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Ruptured Tendon

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Ruptured Tendon Causes

In general, tendon rupture occurs in a middle-aged or older man. In the young, muscle usually tears before the attached tendon does. But in older people and in those with certain diseases (such as gout and hyperparathyroidism) tendon ruptures are more common.

  • General causes of tendon rupture include:
    • Direct trauma.
    • Advanced age: As you age, your blood supply decreases. This decreases blood going to the tendon, resulting in weakening of the tendon.
    • Eccentric loading: When your muscle contracts while it is being stretched in the opposite direction, increased stress is placed on the involved tendon.
    • Steroid injection into the tendon: This treatment is sometimes used for severe tendonitis.
  • Quadriceps tendon rupture
    • Direct trauma to the knee just above the patella (kneecap)
    • Advanced age resulting in decreased blood supply to the inside of the tendon
    • Combination of quadriceps contraction and stretching of the muscle (eccentric loading)
  • Achilles tendon rupture
    • Advanced age resulting in decreased blood supply to the inside of the tendon
    • Strenuous physical activity by those who are not well conditioned
    • Direct trauma
    • Unexpected forcing of the sole of your foot upward as in landing on your feet after jumping from a height
    • Excessive strain while pushing off with the weight bearing foot
    • Having group O blood type (This is a controversial cause-and-effect relationship.)
  • Rotator cuff tendon rupture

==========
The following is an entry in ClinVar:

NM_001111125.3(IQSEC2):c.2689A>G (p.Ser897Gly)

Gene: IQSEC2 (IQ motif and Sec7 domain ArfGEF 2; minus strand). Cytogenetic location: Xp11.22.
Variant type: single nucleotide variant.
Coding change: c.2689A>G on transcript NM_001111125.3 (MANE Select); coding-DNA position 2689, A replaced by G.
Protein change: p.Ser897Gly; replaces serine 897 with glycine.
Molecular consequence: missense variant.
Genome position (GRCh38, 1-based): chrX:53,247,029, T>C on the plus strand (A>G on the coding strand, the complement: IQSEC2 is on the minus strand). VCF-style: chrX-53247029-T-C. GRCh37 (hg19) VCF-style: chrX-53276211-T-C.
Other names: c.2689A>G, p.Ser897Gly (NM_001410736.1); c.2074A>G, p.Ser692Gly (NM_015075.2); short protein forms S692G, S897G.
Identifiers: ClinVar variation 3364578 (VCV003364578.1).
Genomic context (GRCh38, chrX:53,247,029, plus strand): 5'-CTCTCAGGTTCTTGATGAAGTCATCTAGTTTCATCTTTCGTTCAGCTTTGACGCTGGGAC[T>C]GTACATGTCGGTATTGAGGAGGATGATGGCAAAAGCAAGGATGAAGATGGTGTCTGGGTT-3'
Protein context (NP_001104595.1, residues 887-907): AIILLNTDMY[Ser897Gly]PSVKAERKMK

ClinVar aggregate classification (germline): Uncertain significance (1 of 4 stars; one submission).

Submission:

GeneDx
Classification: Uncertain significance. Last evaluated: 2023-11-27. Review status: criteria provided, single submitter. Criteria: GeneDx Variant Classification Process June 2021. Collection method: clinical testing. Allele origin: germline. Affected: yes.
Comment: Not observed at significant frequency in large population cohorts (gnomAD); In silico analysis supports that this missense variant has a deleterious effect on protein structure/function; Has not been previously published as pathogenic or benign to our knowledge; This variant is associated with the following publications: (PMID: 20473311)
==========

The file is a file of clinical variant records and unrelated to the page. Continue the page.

• Lifting a heavy object overhead
    • Direct trauma
    • Attempting to break a fall with an outstretched hand
  • Biceps tendon rupture
    • Forced flexion of the arm
    • Traumatic rupture usually occurs when lifting 150 pounds or more
    • Advanced age resulting in gradual weakening of the tendon
    • May occur spontaneously

Ruptured Tendon Symptoms

An injury that is associated with the following signs or symptoms may be a tendon rupture:

  • A snap or pop you hear or feel
  • Severe pain
  • Rapid or immediate bruising
  • Marked weakness
  • Inability to use the affected arm or leg
  • Inability to move the area involved
  • Inability to bear weight
  • Deformity of the area

Symptoms associated with specific injuries include the following:

  • Achilles tendon rupture: You will be unable to support yourself on your tiptoes on the affected leg (you may be able to flex your toes downward because supporting muscles are intact).
  • Rotator cuff rupture: You will be unable to bring your arm out to the side.
  • Biceps tendon rupture: You will have decreased strength of elbow flexion and decreased ability to raise the arm out to the side when the hand is turned palm up.

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